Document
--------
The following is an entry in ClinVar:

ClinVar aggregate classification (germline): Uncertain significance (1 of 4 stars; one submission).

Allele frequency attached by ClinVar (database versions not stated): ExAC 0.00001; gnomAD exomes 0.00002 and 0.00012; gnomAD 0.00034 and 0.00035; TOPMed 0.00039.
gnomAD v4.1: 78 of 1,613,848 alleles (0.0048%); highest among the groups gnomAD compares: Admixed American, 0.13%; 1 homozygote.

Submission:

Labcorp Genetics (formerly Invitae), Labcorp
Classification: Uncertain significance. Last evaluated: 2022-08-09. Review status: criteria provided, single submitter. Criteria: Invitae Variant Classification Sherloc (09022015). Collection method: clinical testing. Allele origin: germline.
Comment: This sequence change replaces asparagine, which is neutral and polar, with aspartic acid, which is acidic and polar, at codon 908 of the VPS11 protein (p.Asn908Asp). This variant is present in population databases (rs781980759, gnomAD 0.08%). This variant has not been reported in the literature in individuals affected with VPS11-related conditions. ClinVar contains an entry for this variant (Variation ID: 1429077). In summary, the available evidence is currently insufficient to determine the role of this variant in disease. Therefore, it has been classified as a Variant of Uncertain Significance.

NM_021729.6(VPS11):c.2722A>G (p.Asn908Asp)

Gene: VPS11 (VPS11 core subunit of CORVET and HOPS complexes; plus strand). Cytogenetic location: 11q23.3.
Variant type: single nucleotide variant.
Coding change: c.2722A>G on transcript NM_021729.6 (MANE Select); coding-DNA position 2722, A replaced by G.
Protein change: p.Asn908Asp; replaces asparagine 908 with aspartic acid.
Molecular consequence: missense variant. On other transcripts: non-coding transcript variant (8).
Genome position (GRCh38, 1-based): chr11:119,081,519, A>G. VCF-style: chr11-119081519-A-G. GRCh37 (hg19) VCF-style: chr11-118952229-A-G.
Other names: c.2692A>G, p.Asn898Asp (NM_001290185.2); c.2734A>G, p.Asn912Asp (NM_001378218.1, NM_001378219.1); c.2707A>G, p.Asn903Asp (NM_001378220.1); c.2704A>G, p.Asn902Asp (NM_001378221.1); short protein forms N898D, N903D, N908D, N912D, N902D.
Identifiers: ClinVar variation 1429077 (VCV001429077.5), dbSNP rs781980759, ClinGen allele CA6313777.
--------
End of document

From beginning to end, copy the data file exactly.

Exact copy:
The following is an entry in ClinVar:

ClinVar aggregate classification (germline): Uncertain significance (1 of 4 stars; one submission).

Allele frequency attached by ClinVar (database versions not stated): ExAC 0.00001; gnomAD exomes 0.00002 and 0.00012; gnomAD 0.00034 and 0.00035; TOPMed 0.00039.
gnomAD v4.1: 78 of 1,613,848 alleles (0.0048%); highest among the groups gnomAD compares: Admixed American, 0.13%; 1 homozygote.

Submission:

Labcorp Genetics (formerly Invitae), Labcorp
Classification: Uncertain significance. Last evaluated: 2022-08-09. Review status: criteria provided, single submitter. Criteria: Invitae Variant Classification Sherloc (09022015). Collection method: clinical testing. Allele origin: germline.
Comment: This sequence change replaces asparagine, which is neutral and polar, with aspartic acid, which is acidic and polar, at codon 908 of the VPS11 protein (p.Asn908Asp). This variant is present in population databases (rs781980759, gnomAD 0.08%). This variant has not been reported in the literature in individuals affected with VPS11-related conditions. ClinVar contains an entry for this variant (Variation ID: 1429077). In summary, the available evidence is currently insufficient to determine the role of this variant in disease. Therefore, it has been classified as a Variant of Uncertain Significance.

NM_021729.6(VPS11):c.2722A>G (p.Asn908Asp)

Gene: VPS11 (VPS11 core subunit of CORVET and HOPS complexes; plus strand). Cytogenetic location: 11q23.3.
Variant type: single nucleotide variant.
Coding change: c.2722A>G on transcript NM_021729.6 (MANE Select); coding-DNA position 2722, A replaced by G.
Protein change: p.Asn908Asp; replaces asparagine 908 with aspartic acid.
Molecular consequence: missense variant. On other transcripts: non-coding transcript variant (8).
Genome position (GRCh38, 1-based): chr11:119,081,519, A>G. VCF-style: chr11-119081519-A-G. GRCh37 (hg19) VCF-style: chr11-118952229-A-G.
Other names: c.2692A>G, p.Asn898Asp (NM_001290185.2); c.2734A>G, p.Asn912Asp (NM_001378218.1, NM_001378219.1); c.2707A>G, p.Asn903Asp (NM_001378220.1); c.2704A>G, p.Asn902Asp (NM_001378221.1); short protein forms N898D, N903D, N908D, N912D, N902D.
Identifiers: ClinVar variation 1429077 (VCV001429077.5), dbSNP rs781980759, ClinGen allele CA6313777.